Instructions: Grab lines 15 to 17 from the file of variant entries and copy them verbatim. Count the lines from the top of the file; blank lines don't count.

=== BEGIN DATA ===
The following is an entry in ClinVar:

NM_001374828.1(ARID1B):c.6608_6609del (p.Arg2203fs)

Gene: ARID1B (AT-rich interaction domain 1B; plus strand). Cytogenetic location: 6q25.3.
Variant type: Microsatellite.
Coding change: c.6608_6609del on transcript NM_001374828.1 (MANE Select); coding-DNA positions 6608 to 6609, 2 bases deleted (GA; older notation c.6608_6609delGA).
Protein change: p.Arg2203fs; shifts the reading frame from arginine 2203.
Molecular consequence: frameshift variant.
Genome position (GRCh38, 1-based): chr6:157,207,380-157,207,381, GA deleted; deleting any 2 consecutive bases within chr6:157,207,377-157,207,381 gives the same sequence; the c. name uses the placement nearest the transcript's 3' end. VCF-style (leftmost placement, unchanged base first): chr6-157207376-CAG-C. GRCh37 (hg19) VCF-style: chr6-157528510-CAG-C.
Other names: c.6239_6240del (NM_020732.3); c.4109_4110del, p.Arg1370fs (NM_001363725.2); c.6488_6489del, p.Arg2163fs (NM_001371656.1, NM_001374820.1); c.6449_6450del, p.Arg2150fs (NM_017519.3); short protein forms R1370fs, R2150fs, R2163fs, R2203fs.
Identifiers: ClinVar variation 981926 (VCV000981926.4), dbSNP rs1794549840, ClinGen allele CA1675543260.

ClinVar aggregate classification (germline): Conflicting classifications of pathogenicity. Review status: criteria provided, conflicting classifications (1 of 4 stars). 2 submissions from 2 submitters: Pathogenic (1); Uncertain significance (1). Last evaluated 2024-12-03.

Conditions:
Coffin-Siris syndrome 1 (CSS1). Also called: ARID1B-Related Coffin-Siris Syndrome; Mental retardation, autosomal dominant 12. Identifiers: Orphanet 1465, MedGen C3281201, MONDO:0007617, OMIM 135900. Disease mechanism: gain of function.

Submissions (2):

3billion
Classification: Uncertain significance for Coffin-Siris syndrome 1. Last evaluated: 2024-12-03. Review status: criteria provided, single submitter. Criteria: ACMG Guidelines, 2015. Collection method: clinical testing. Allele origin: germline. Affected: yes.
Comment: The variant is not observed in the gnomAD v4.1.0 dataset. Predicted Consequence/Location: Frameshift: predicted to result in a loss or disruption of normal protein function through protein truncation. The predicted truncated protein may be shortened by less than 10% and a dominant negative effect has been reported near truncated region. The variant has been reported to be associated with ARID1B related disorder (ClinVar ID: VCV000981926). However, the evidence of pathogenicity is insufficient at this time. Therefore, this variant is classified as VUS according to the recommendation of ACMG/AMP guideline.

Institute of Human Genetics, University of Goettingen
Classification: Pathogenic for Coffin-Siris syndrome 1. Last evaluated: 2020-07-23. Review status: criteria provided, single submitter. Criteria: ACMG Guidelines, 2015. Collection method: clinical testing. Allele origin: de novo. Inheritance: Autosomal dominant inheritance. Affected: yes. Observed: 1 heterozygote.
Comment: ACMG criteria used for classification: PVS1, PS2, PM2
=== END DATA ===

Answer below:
3billion
Classification: Uncertain significance for Coffin-Siris syndrome 1. Last evaluated: 2024-12-03. Review status: criteria provided, single submitter. Criteria: ACMG Guidelines, 2015. Collection method: clinical testing. Allele origin: germline. Affected: yes.
Comment: The variant is not observed in the gnomAD v4.1.0 dataset. Predicted Consequence/Location: Frameshift: predicted to result in a loss or disruption of normal protein function through protein truncation. The predicted truncated protein may be shortened by less than 10% and a dominant negative effect has been reported near truncated region. The variant has been reported to be associated with ARID1B related disorder (ClinVar ID: VCV000981926). However, the evidence of pathogenicity is insufficient at this time. Therefore, this variant is classified as VUS according to the recommendation of ACMG/AMP guideline.